José Alejandro Restrepo (b. 1959), a contemporary Colombian artist, is well-known for his work in video, which he uses to express his various artistic interests. He relies mainly on the images he captures, with or without the accompanying sound, to submit his “imposed narratives,” giving them different meanings in a constant attempt to divulge what has not been told while presenting alternative points of view on a particular subject. Restrepo’s theatrical background and medical knowledge are the source of his use of bodies in his work. Bodies are a constant in his art, used as a space for expression (wounds, scars, the physical and visible traces of violence) which is also an expression in and of itself.
Restrepo’s essay Cuerpo gramatical: cuerpo, arte y violencia [Grammatical Body: Body, Art, and Violence], published in 2006, is a montage in which words have pride of place. The artist/writer divides his material into chapters whose titles refer to body parts and organs: The Head, The Breasts, The Eyes, The Tongue, The Ears, The Limbs, The Testicles, The Fat, The Flesh, The Abdomen, and The Skin. Restrepo uses a fragmented body as the basis for discussing cultural, political, and artistic practices whose raw material has been the significance of the body and the various ways in which it can be presented, re-presented, or distorted.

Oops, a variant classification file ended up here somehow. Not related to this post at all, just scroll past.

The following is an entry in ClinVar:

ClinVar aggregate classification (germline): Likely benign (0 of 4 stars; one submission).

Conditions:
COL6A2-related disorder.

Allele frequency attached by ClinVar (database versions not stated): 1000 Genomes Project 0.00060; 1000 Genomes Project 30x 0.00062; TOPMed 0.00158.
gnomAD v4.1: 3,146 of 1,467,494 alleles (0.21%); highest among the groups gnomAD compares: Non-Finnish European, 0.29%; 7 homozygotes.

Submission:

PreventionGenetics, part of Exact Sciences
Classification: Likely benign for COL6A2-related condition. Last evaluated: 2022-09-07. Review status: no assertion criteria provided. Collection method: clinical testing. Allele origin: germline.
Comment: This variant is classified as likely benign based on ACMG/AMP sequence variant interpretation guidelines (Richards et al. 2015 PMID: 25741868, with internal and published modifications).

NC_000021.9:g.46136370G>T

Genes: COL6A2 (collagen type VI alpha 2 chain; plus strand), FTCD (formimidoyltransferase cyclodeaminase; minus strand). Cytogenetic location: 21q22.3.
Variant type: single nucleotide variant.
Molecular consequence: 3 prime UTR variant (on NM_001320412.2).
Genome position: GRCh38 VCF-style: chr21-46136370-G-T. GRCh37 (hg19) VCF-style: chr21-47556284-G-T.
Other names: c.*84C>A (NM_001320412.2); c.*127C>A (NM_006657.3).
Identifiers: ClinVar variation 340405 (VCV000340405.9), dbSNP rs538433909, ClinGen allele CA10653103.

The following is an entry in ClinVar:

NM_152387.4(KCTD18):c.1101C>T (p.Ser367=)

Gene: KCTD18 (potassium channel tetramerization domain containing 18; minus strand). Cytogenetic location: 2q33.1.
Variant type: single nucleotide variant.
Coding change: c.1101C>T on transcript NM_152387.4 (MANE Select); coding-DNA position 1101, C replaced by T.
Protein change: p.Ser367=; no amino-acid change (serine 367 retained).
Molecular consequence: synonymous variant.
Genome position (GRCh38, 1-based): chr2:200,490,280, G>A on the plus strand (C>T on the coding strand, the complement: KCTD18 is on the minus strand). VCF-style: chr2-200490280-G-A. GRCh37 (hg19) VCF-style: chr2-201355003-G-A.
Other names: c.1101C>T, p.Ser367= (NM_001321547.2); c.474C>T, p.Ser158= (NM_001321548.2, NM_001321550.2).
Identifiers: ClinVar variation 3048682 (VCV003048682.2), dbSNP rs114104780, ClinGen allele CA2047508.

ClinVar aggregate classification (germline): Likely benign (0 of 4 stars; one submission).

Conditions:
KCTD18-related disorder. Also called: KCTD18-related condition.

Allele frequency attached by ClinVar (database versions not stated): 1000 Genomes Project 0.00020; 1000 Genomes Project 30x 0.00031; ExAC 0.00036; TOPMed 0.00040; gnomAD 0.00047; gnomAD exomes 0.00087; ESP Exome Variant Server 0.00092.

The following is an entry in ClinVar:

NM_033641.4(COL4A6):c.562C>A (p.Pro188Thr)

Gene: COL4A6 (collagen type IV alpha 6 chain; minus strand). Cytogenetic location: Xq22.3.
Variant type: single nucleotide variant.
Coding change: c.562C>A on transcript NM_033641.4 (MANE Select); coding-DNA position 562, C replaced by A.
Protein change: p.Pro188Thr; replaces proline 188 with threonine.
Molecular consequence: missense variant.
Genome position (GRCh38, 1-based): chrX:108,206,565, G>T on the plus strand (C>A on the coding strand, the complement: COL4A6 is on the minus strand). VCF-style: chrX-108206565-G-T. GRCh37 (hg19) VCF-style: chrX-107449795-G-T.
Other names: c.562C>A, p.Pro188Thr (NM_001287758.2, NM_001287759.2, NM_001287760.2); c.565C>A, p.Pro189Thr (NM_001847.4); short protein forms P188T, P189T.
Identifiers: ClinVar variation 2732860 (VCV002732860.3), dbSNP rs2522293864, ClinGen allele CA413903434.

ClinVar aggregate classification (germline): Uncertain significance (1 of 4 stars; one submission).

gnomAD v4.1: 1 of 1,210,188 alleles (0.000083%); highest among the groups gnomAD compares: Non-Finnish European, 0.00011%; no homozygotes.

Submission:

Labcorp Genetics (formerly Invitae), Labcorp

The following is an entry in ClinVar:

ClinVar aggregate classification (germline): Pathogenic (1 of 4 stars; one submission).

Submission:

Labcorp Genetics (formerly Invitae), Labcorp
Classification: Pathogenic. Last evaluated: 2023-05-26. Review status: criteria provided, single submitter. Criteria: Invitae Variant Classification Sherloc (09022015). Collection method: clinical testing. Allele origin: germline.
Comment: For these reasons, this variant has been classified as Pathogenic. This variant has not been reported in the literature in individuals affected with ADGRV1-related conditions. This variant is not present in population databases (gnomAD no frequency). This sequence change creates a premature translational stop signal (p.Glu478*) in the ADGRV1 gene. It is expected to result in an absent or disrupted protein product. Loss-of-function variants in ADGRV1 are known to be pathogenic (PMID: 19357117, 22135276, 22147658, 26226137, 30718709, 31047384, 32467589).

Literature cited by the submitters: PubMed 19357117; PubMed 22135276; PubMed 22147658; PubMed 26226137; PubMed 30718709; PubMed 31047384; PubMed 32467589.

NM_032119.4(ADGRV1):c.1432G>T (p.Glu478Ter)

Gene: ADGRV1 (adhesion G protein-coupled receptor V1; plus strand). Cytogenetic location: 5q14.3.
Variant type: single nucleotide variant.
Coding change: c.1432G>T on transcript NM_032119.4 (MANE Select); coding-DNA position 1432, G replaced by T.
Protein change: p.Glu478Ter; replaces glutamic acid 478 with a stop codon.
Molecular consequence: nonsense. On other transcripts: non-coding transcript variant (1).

A great deal of research has gone into this document, which testifies to the discipline of an artist who has studied history and theory as the basis of his creative works. Restrepo takes a more complex view of the story of what is known as “the Colombian Violence.” He portrays human beings as a violent species and shows how their violent nature has led them to act in ways that convert the body into a tool (of force and power) as well as the site of their acts of violence. Restrepo shows how the warring and religious traditions of mankind have impacted the significance of the human body, and how it “is and has been an image” used in the narrative of western history.
More information on José Alejandro Restrepo’s ideas can be found in the following documents: “Las huellas de la guerra” [Traces of the War] [see doc. no 1092308] in which the Colombian historian Gonzalo Sánchez (b. 1945) provides a critical review of the relationship between war, memory, and history; and “Anexo 1–entrevista con José Alejandro Restrepo” [Appendix 1–Interview with José Alejandro Restrepo] , based on the artist’s conversations with the Colombian art critic Natalia Gutiérrez.